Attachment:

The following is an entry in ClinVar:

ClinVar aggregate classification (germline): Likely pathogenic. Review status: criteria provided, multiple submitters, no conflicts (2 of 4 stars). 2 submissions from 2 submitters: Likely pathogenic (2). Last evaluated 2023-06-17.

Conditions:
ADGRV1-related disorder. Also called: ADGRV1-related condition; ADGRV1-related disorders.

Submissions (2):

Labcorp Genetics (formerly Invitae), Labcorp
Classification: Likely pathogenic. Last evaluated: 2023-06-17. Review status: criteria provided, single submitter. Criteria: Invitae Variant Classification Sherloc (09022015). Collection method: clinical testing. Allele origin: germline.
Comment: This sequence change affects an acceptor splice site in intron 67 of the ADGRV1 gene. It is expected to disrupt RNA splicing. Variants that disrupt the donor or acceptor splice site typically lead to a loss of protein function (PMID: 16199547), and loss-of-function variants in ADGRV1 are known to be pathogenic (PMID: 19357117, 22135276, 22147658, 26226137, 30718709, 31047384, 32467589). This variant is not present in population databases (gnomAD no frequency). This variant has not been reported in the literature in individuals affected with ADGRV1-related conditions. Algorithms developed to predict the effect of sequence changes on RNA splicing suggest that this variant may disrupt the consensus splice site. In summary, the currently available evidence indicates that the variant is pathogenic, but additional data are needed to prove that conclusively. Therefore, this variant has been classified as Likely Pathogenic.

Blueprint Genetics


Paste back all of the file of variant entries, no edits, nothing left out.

The following is an entry in ClinVar:

ClinVar aggregate classification (germline): Likely pathogenic. Review status: criteria provided, multiple submitters, no conflicts (2 of 4 stars). 2 submissions from 2 submitters: Likely pathogenic (2). Last evaluated 2023-06-17.

Conditions:
ADGRV1-related disorder. Also called: ADGRV1-related condition; ADGRV1-related disorders.

Submissions (2):

Labcorp Genetics (formerly Invitae), Labcorp
Classification: Likely pathogenic. Last evaluated: 2023-06-17. Review status: criteria provided, single submitter. Criteria: Invitae Variant Classification Sherloc (09022015). Collection method: clinical testing. Allele origin: germline.
Comment: This sequence change affects an acceptor splice site in intron 67 of the ADGRV1 gene. It is expected to disrupt RNA splicing. Variants that disrupt the donor or acceptor splice site typically lead to a loss of protein function (PMID: 16199547), and loss-of-function variants in ADGRV1 are known to be pathogenic (PMID: 19357117, 22135276, 22147658, 26226137, 30718709, 31047384, 32467589). This variant is not present in population databases (gnomAD no frequency). This variant has not been reported in the literature in individuals affected with ADGRV1-related conditions. Algorithms developed to predict the effect of sequence changes on RNA splicing suggest that this variant may disrupt the consensus splice site. In summary, the currently available evidence indicates that the variant is pathogenic, but additional data are needed to prove that conclusively. Therefore, this variant has been classified as Likely Pathogenic.

Blueprint Genetics